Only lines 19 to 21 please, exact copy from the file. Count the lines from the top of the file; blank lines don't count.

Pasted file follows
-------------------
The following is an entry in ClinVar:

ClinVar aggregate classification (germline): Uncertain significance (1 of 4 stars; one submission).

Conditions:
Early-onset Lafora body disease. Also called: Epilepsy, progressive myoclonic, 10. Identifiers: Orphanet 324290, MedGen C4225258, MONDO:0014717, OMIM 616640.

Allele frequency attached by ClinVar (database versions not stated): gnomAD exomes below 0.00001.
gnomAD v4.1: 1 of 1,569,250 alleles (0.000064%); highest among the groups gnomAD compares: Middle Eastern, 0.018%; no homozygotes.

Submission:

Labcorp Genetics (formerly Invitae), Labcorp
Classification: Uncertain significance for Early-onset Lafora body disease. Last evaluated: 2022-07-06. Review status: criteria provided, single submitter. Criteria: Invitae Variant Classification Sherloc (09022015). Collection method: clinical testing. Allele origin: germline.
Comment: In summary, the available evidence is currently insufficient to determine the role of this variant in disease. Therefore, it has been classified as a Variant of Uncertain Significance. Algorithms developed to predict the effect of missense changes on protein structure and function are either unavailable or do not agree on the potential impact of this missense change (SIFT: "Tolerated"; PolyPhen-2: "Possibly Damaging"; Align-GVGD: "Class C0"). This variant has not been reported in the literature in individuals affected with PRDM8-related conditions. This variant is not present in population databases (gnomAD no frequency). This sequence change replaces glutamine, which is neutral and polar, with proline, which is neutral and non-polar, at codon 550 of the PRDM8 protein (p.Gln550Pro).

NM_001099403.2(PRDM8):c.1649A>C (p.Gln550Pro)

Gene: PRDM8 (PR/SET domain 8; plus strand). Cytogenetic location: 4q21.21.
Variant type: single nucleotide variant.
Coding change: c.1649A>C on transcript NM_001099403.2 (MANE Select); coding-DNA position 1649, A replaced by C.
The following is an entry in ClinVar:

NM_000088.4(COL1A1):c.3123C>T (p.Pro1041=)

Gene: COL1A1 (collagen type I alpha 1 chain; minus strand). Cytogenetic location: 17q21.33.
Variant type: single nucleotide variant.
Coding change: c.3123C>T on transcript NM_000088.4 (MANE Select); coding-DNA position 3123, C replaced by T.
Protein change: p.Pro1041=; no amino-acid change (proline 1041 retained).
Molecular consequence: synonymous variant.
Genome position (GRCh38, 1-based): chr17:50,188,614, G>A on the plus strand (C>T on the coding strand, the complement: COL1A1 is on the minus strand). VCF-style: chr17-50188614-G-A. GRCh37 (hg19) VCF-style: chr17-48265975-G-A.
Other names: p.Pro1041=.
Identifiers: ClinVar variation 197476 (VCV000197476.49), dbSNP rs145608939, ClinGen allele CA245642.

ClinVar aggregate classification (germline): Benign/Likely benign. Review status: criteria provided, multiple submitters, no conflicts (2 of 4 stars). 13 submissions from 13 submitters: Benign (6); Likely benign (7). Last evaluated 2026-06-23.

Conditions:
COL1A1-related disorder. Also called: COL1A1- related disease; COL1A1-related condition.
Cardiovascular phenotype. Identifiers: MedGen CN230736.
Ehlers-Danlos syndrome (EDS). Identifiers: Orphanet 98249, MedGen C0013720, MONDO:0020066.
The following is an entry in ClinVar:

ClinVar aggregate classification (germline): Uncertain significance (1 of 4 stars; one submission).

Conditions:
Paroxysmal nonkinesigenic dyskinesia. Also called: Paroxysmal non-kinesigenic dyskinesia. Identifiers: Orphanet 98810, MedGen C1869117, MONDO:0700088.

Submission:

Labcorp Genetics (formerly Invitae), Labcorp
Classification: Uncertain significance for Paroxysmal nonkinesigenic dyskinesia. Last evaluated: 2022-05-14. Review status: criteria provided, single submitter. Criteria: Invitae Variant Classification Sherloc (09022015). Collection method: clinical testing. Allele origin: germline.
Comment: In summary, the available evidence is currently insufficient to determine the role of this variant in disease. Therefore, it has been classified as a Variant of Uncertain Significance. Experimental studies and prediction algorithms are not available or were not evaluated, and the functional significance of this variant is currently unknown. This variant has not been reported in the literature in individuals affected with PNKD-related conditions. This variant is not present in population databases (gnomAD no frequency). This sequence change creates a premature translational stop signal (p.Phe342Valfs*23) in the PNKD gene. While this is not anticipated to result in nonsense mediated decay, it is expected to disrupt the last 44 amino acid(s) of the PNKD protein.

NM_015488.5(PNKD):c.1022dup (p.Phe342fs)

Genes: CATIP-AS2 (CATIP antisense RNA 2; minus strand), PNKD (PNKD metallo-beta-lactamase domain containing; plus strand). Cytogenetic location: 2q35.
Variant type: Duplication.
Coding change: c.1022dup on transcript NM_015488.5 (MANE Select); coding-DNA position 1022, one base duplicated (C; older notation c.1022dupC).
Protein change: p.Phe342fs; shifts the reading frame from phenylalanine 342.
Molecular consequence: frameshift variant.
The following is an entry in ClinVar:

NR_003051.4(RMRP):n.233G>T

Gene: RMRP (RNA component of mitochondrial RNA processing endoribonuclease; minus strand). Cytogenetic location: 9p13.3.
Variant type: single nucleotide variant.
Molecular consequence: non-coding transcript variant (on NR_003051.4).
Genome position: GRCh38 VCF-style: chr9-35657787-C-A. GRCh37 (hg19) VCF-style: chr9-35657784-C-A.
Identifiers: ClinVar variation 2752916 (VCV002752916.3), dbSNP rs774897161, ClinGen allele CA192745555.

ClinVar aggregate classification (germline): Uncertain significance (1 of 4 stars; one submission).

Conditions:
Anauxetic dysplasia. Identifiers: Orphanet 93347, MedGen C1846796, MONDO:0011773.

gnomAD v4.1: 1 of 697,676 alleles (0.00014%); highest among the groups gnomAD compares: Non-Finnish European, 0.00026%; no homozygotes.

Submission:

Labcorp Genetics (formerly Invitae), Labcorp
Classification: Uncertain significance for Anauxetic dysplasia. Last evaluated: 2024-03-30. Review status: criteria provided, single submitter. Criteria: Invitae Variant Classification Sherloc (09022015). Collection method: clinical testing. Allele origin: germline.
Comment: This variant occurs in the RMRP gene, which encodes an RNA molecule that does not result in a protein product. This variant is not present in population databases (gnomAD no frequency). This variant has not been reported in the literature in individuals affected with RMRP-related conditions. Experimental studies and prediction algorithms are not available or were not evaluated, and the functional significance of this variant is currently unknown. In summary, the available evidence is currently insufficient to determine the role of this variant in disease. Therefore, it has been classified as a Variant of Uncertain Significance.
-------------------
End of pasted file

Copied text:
Coding change: c.3123C>T on transcript NM_000088.4 (MANE Select); coding-DNA position 3123, C replaced by T.
Protein change: p.Pro1041=; no amino-acid change (proline 1041 retained).
Molecular consequence: synonymous variant.